Reply from the person who said "swine flu concerns are exaggerated?
I suspect that dwot was referring to me in her recent post "Someone said swine flu concerns are exaggerated?". I like reading her blog and I have a ton of respect for her, but I believe that she is way off base here.
The swine flu has been getting HUGE headlines and people were on CAPS talking about it as the next global pandemic that will wipe out a huge percentage of the population the day after the news broke about it.
I feel terrible for the people who have been impacted directly, or indirectly by this illness, but in reality the swine flu has had very little real-world impact...other than on Mexican tourism. We've come a loooong way since 1918. You can't compare the medical treatment that is available today and today's living conditions to what was available back then.
Back in 1918 I highly doubt that they began to evacuate schools until it was too late. Today they are closing entire schools if a single kid sniffles. Things like Purell, respirators, vaccines, etc... exist today that didn't exist back then.
Even most of the Canadian articles on the aboriginal outbreak that was referenced in the above post don't think that the flu is spreading that quickly:
Dr. Joel Kettner, chief provincial public health officer, said...that five to 10 per cent of Manitoba's population may already have been exposed to the swine flu, or H1N1, virus. He said this shows that only a tiny proportion of the population is contracting or becoming severely ill from the disease.
While the vast majority of people who have contracted the flu have not required hospitalization, the new swine flu seems to be hitting certain groups hard - aboriginals and people between 20 and 60, Kettner said.
The reason why people on reserves are contracting the flu is the unfortunate living conditions there:
First Nations leaders have said the scare at St. Theresa Point illustrates widespread concerns about pandemic planning for impoverished reserves where overcrowding in homes is common — heightening the risk a flu outbreak could spread quickly.
More than half of those on ventilators as of Monday were aboriginal. Native leaders have warned that poor housing conditions make it hard to prevent a contagious disease from spreading. One of the hardest-hit communities is St. Theresa Point - a fly-in reserve 500 kilometres northeast of Winnipeg where some two-bedroom homes house 10 or more people.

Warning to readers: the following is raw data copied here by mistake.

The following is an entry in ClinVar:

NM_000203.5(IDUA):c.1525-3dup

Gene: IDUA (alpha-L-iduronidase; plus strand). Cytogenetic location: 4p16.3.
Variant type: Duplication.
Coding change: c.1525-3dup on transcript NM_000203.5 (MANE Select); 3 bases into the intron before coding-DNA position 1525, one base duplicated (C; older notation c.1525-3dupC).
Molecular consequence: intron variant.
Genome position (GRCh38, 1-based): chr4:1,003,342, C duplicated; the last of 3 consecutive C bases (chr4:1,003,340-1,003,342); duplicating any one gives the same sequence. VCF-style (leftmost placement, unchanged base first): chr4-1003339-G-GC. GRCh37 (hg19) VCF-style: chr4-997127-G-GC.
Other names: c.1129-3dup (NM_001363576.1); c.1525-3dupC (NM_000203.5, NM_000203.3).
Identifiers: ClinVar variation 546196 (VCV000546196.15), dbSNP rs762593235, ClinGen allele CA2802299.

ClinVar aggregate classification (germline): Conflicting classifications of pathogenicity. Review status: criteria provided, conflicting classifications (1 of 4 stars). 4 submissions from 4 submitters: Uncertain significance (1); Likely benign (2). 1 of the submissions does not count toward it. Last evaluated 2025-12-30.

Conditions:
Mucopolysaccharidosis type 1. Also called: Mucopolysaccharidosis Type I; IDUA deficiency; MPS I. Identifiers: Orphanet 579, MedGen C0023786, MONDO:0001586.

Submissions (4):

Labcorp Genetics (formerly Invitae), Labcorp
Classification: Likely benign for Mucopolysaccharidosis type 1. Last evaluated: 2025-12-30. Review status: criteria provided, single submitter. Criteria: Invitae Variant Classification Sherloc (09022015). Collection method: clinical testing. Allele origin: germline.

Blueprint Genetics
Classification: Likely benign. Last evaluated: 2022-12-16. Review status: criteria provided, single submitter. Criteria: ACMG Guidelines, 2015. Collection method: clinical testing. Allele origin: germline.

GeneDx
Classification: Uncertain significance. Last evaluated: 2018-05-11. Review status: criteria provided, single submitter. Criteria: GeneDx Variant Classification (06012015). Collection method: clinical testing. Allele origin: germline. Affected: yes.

"It's not unusual to see a pattern where illness rates are higher amongst our First Nations and other aboriginal peoples, or amongst others that are disadvantaged by living, social and economic conditions," Kettner said.
I suspect that the mortality rate for aboriginal people in general is higher than it is for most other Canadians.
The swine flu sucks, but it's not going to wipe out even 0.1% of any country's population, let alone 85%.
This quote says it all:
Kettner tried to put the serious cases in perspective by stressing the vast majority of Manitobans exposed to the H1N1 virus will not become seriously ill...
It's way more than dozens (who will be exposed to H1N1), Kettner said. "We're talking about tens of thousands -- if not hundreds of thousands -- of Manitobans. It's only a small proportion of people exposed to this virus who are becoming ill enough to require hospital care...This isn't a cause for panic or for really any change in the approach to this problem.
The vast majority of the people with the worst living conditions in Canada will not even become seriously ill as a result of the swine flu...let alone die.
Every precaution should be taken to prevent the spread of the swine flu, but I stand by my earlier prediction that the people who believe that it will be some sort of global pandemic that wipes out millions of people are way off base.
Numbers of aboriginals in critical condition with flu surge in Manitoba
Flu cases requiring intensive care spike in Manitoba, first death in Quebec
'Toba aboriginals hardest hit by flu, says Kettner